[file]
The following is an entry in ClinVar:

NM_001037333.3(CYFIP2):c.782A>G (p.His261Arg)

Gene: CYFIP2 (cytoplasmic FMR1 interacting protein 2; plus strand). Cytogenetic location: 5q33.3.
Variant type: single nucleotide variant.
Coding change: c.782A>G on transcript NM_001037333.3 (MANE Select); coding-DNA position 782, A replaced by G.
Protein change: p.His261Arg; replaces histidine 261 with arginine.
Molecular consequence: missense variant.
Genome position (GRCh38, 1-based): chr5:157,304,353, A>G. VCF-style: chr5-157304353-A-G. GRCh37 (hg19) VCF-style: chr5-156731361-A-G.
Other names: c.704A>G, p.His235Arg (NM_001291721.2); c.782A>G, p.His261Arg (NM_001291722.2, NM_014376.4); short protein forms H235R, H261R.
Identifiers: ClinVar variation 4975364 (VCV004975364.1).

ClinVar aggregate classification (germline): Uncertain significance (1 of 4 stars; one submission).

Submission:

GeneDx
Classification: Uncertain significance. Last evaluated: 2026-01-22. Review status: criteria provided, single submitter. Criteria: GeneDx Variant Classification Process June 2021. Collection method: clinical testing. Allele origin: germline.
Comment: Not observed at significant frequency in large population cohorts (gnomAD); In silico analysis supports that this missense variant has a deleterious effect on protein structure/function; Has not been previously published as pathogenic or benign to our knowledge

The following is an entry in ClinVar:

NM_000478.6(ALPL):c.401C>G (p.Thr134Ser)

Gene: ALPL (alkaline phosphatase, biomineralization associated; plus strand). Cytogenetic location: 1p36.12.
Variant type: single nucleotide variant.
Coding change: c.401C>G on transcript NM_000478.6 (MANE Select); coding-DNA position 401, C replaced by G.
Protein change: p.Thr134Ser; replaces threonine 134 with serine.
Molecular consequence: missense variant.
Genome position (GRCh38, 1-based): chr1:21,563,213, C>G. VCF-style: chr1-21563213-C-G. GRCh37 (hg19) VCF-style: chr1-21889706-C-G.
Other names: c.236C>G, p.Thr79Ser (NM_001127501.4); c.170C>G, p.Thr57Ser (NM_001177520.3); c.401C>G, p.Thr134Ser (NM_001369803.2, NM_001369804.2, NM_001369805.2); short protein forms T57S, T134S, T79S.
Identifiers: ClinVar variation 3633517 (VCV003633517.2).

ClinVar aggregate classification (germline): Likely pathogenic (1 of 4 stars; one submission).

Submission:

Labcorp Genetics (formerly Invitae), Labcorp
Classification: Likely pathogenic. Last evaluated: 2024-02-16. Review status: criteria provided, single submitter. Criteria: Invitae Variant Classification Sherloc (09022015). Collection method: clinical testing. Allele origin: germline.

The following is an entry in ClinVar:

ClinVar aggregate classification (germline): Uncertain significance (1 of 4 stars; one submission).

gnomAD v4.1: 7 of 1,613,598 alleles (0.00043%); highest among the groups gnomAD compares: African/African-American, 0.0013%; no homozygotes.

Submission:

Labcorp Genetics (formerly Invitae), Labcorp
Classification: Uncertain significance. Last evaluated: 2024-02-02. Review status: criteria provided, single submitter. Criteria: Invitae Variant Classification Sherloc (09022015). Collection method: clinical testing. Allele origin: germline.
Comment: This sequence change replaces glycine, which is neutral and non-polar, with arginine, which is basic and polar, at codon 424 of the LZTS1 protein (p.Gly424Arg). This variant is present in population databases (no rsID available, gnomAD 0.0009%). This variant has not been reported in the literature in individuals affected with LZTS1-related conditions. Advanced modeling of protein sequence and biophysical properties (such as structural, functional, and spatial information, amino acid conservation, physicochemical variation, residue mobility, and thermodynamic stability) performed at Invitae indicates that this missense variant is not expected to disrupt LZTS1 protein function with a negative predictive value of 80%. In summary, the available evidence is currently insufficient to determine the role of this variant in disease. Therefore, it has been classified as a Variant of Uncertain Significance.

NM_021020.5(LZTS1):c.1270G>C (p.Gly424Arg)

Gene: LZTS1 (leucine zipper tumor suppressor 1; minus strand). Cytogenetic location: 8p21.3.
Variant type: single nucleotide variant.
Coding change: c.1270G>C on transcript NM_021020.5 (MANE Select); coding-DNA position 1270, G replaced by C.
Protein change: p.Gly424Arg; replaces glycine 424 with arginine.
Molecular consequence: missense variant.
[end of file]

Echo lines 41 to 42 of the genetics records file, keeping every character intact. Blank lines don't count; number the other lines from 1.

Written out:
Protein change: p.Gly424Arg; replaces glycine 424 with arginine.
Molecular consequence: missense variant.